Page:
LINCOLN — Nebraska’s 2016 recruiting class added a key player Tuesday.
Lamar Jackson, a highly touted defensive back from California, announced in an online video that he’d sign with the Huskers on Wednesday, ending what had been an extensive pursuit by the NU staff.
Jackson’s stock skyrocketed last spring, well before the play-making quarterback had taken the field at the position most colleges envisioned for him. But defensive backs coach Brian Stewart and the rest of the Nebraska coaches were right there from the start, showing up in Elk Grove, California, just outside of Sacramento, and making a case for the Huskers.
The effort paid off. Jackson ended his announcement video, produced by Bleacher Report and released Tuesday, by placing an NU cap on his head.
“Coach Stewart, I don’t know how many air miles he put on his credit card, but he’s been here a lot,” Franklin coach Mike Johnson said Tuesday. “He’s been here a long time recruiting him. That relationship had a lot to do with Lamar’s decision.”
It was welcomed news for Nebraska, which lost out on two other key targets during the final few days of the 2016 cycle. Receiver Desmond Fitzpatrick (Louisville) and athlete Isaiah Simmons (Clemson) were high-priority targets for NU — players who, like Jackson, had received considerable attention from Husker coaches.
Nebraska did receive a pledge Tuesday from tight end David Engelhaupt of Norfolk Catholic, who was offered Monday night. He announced his decision on Twitter just after 11 a.m.
Jackson’s video hit the Web an hour later.
NU coach Mike Riley tweeted this soon after: “Do you #Huskers fans have a smile on your faces? I know I do! Huge day for the future of Nebraska Football!”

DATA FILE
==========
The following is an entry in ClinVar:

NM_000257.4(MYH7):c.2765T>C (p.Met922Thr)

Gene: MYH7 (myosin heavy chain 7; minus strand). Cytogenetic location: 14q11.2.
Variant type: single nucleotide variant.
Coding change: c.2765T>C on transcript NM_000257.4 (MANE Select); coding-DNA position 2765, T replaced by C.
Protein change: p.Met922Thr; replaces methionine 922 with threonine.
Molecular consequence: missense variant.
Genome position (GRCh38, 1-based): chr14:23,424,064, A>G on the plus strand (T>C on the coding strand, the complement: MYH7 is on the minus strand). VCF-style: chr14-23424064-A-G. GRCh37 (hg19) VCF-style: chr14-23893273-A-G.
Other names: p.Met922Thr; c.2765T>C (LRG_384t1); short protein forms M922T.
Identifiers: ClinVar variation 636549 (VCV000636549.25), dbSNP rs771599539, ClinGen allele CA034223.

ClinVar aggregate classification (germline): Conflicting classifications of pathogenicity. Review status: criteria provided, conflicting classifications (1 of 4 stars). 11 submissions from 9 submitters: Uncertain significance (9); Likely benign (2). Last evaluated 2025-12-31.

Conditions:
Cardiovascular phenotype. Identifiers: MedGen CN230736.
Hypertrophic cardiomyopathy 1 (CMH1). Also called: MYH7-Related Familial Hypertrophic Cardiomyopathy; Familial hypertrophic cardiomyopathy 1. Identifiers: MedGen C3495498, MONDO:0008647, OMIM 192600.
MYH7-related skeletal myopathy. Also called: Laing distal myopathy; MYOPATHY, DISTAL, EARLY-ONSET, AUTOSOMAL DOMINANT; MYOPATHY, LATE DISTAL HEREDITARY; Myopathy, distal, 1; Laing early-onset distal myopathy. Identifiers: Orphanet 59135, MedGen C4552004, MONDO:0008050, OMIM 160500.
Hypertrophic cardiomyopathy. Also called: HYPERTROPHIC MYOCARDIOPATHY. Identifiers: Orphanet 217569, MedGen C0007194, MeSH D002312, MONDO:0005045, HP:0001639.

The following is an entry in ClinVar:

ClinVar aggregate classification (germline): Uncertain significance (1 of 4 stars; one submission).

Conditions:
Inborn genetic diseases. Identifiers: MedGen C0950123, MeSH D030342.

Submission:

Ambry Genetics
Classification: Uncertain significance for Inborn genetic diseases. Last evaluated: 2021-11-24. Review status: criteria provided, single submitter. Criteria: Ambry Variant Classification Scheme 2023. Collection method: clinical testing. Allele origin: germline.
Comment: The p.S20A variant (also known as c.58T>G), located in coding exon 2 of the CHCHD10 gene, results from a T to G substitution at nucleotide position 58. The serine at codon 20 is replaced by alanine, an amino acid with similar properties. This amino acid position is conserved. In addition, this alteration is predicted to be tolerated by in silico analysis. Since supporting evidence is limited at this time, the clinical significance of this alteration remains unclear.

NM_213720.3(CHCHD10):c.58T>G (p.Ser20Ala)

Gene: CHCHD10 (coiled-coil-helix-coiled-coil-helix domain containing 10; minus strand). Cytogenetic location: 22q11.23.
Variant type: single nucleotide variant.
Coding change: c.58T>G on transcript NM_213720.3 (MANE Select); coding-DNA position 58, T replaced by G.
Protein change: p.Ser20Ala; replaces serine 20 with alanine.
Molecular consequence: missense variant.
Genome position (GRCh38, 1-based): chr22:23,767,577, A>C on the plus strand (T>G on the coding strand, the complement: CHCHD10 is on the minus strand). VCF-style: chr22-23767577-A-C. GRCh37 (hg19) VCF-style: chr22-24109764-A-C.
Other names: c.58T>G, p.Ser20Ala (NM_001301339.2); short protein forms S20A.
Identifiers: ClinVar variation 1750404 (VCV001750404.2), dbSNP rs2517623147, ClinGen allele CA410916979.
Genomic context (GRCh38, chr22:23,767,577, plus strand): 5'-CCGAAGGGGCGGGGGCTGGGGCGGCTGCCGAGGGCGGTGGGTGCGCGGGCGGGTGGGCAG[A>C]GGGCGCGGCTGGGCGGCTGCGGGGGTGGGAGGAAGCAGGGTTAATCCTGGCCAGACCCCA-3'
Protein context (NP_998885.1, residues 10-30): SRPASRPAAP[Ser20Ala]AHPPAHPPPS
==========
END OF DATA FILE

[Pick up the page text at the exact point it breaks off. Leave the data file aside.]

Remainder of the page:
Jackson is rated as a four-star recruit by three of the four recruiting services. ESPN gave him three stars and slotted him as the nation’s 17th-best safety. But he is Rivals’ No. 1 safety, and he’s No. 7 at the position according to Scout. In 247Sports’ composite rankings, he’s the 81st-best prospect in the country. He’s expected to start his career at cornerback for NU.
“He’s just super athletic,” Johnson said. “He could shut down half the field — and he did. There weren’t many coaches that tested him this year. I think that got boring for him, so we used him some as a Wildcat quarterback — he was very explosive.”
Jackson didn’t actually play defense until his senior year, Johnson said.
He was sidelined as a freshman to get his academics in order, the coach said. Jackson then took over as the team’s starting quarterback as a sophomore and junior.
Boise State offered him a scholarship soon after the 2014 season. Everyone else jumped on board, too.
And since most college coaches were projecting Jackson as a defensive back, he started playing a new position, Johnson said.
“A lot of schools got on him late,” Johnson said.
But Jackson visited Nebraska for its 39-38 upset win over Michigan State. He stopped by an NU bowl game practice in the Bay Area. He made up his mind Tuesday.
“I remember him telling me, ‘Coach, Nebraska is football. They live and die with it,’ ” Johnson said.
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